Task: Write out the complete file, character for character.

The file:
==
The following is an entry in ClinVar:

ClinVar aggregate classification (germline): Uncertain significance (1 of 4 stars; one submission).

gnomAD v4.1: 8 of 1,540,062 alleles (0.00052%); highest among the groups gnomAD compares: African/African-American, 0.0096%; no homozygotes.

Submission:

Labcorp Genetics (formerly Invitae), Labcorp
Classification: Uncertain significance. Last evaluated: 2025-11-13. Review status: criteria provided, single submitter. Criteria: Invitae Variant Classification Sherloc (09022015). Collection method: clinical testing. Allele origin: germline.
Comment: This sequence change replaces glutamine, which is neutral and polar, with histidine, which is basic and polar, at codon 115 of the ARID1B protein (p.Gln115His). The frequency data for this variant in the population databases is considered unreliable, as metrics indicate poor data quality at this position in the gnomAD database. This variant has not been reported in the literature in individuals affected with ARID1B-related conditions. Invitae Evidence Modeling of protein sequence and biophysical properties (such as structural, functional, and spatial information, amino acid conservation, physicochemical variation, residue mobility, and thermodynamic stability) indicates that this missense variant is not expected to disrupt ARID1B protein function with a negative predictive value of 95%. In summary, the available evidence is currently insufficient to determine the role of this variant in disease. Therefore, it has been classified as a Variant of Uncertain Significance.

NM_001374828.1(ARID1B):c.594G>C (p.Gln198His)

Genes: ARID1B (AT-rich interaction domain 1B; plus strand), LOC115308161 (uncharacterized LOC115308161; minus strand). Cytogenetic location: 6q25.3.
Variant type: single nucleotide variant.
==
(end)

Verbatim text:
The following is an entry in ClinVar:

ClinVar aggregate classification (germline): Uncertain significance (1 of 4 stars; one submission).

gnomAD v4.1: 8 of 1,540,062 alleles (0.00052%); highest among the groups gnomAD compares: African/African-American, 0.0096%; no homozygotes.

Submission:

Labcorp Genetics (formerly Invitae), Labcorp
Classification: Uncertain significance. Last evaluated: 2025-11-13. Review status: criteria provided, single submitter. Criteria: Invitae Variant Classification Sherloc (09022015). Collection method: clinical testing. Allele origin: germline.
Comment: This sequence change replaces glutamine, which is neutral and polar, with histidine, which is basic and polar, at codon 115 of the ARID1B protein (p.Gln115His). The frequency data for this variant in the population databases is considered unreliable, as metrics indicate poor data quality at this position in the gnomAD database. This variant has not been reported in the literature in individuals affected with ARID1B-related conditions. Invitae Evidence Modeling of protein sequence and biophysical properties (such as structural, functional, and spatial information, amino acid conservation, physicochemical variation, residue mobility, and thermodynamic stability) indicates that this missense variant is not expected to disrupt ARID1B protein function with a negative predictive value of 95%. In summary, the available evidence is currently insufficient to determine the role of this variant in disease. Therefore, it has been classified as a Variant of Uncertain Significance.

NM_001374828.1(ARID1B):c.594G>C (p.Gln198His)

Genes: ARID1B (AT-rich interaction domain 1B; plus strand), LOC115308161 (uncharacterized LOC115308161; minus strand). Cytogenetic location: 6q25.3.
Variant type: single nucleotide variant.